Rotation of a flower with six petals. Turning on the LED in sync with the...
Rotation of a "flower" with six petals. Turning on the LED in sync with the rotation of every second petal beneath the magnet causes lifting of alternating petals, which remain lifted.
Source: Jessica A.-C. Liu

Soft robots to operate on human body

Researchers from North Carolina State University and Elon University have developed a technique that allows them to remotely control the movement of soft robots, lock them into position for as long as needed and later reconfigure the robots into new shapes. The technique relies on light and magnetic fields. “We’re particularly excited about the reconfigurability,” says Joe Tracy, a professor of materials science and engineering at NC State and corresponding author of a paper on the work.

“By engineering the properties of the material, we can control the soft robot’s movement remotely; we can get it to hold a given shape; we can then return the robot to its original shape or further modify its movement; and we can do this repeatedly. All of those things are valuable, in terms of this technology’s utility in biomedical or aerospace applications.”

For this work, the researchers used soft robots made of a polymer embedded with magnetic iron microparticles. Under normal conditions, the material is relatively stiff and holds its shape. However, researchers can heat up the material using light from a light-emitting diode (LED), which makes the polymer pliable. Once pliable, researchers demonstrated that they could control the shape of the robot remotely by applying a magnetic field. After forming the desired shape, researchers could remove the LED light, allowing the robot to resume its original stiffness – effectively locking the shape in place.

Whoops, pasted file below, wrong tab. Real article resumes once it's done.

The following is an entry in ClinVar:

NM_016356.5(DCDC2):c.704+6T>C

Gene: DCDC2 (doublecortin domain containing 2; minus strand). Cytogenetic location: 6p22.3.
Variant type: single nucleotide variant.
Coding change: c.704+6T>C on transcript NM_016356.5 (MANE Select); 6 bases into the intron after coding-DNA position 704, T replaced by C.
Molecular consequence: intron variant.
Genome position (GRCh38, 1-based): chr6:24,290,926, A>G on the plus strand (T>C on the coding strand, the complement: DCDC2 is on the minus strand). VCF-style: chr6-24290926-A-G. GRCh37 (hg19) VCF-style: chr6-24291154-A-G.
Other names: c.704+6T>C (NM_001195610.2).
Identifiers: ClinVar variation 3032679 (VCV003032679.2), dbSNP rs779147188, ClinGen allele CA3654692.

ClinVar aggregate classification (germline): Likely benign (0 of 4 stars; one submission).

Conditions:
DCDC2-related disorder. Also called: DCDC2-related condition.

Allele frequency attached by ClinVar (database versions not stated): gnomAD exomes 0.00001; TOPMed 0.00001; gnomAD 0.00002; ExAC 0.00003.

By applying the light a second time and removing the magnetic field, the researchers could get the soft robots to return to their original shapes. Or they could apply the light again and manipulate the magnetic field to move the robots or get them to assume new shapes.

In experimental testing, the researchers demonstrated that the soft robots could be used to form “grabbers” for lifting and transporting objects. The soft robots could also be used as cantilevers, or folded into “flowers” with petals that bend in different directions. “We are not limited to binary configurations, such as a grabber being either open or closed,” says Jessica Liu, first author of the paper and a Ph.D. student at NC State. “We can control the light to ensure that a robot will hold its shape at any point.”

In addition, the researchers developed a computational model that can be used to streamline the soft robot design process. The model allows them to fine-tune a robot’s shape, polymer thickness, the abundance of iron microparticles in the polymer, and the size and direction of the required magnetic field before constructing a prototype to accomplish a specific task. “Next steps include optimizing the polymer for different applications,” Tracy says. “For example, engineering polymers that respond at different temperatures in order to meet the needs of specific applications.”

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